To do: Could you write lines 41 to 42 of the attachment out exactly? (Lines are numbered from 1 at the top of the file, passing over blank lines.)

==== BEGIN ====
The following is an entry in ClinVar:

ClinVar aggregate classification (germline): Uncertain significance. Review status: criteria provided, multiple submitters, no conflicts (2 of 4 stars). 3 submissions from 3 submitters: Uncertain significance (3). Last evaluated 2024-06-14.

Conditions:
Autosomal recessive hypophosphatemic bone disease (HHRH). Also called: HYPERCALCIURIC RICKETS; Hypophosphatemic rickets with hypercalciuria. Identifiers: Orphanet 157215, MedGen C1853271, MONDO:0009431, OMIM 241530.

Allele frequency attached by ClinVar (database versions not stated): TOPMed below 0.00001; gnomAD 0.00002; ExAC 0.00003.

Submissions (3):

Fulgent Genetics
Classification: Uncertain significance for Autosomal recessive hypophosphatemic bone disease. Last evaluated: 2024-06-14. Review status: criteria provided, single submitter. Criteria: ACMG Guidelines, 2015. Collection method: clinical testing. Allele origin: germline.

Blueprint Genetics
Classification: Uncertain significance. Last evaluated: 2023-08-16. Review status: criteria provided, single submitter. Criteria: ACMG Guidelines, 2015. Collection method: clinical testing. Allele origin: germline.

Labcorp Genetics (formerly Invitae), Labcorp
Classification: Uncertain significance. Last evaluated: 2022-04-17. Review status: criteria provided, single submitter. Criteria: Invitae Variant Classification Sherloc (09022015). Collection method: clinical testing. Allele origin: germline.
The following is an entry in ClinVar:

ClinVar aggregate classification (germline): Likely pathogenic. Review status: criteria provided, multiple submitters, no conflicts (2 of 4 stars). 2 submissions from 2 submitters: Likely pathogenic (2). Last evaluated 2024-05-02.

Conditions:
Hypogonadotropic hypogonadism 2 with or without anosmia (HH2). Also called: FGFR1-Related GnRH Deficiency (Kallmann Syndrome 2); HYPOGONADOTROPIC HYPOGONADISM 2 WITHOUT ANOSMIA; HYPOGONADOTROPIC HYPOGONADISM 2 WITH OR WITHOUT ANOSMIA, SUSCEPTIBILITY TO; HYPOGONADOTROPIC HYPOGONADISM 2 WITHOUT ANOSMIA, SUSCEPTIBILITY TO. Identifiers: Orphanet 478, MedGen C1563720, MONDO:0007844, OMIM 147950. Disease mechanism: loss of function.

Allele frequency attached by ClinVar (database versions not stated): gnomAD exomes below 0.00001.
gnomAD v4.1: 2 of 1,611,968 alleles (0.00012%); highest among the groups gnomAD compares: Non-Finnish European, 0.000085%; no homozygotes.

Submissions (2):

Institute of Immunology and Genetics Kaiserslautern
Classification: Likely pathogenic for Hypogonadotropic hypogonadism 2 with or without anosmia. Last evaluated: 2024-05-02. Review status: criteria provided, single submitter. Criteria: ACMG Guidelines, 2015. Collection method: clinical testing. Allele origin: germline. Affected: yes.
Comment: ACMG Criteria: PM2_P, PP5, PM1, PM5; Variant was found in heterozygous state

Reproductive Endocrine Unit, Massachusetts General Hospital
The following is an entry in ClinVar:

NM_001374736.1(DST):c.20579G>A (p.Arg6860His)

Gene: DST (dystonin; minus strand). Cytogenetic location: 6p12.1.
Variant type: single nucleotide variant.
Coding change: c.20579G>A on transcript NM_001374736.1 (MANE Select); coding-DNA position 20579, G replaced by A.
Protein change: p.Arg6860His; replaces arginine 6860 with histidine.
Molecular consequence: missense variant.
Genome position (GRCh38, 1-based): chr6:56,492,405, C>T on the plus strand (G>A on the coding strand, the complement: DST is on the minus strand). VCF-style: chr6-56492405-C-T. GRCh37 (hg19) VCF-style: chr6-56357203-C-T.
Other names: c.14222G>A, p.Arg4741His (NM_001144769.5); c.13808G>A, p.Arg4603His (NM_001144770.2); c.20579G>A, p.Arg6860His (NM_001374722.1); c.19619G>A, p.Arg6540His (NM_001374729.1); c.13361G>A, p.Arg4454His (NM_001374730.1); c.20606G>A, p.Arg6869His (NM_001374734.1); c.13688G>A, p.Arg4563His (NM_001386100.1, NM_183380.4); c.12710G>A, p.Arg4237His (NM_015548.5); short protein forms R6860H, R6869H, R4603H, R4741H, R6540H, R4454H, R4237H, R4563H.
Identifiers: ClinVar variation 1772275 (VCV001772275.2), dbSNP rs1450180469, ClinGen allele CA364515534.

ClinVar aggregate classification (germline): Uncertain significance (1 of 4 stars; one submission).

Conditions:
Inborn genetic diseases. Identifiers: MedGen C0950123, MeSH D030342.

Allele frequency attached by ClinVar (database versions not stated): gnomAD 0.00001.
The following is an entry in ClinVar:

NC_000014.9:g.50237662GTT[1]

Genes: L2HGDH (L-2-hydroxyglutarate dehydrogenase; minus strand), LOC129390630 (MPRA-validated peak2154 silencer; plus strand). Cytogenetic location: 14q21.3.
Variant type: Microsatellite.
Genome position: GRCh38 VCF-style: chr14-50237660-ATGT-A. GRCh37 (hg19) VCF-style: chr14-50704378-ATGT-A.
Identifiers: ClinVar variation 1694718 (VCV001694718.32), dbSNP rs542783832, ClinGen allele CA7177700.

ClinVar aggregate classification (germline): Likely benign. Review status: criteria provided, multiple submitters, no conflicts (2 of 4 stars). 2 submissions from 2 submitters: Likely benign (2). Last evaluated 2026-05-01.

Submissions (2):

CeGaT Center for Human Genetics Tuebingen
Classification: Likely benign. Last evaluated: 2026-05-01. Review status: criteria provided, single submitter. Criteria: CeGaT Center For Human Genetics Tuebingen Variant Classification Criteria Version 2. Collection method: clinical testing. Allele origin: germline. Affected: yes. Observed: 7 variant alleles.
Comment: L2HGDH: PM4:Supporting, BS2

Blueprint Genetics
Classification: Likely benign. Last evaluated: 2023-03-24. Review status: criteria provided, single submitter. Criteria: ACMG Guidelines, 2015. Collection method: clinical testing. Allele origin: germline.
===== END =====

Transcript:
Variant type: Microsatellite.
Genome position: GRCh38 VCF-style: chr14-50237660-ATGT-A. GRCh37 (hg19) VCF-style: chr14-50704378-ATGT-A.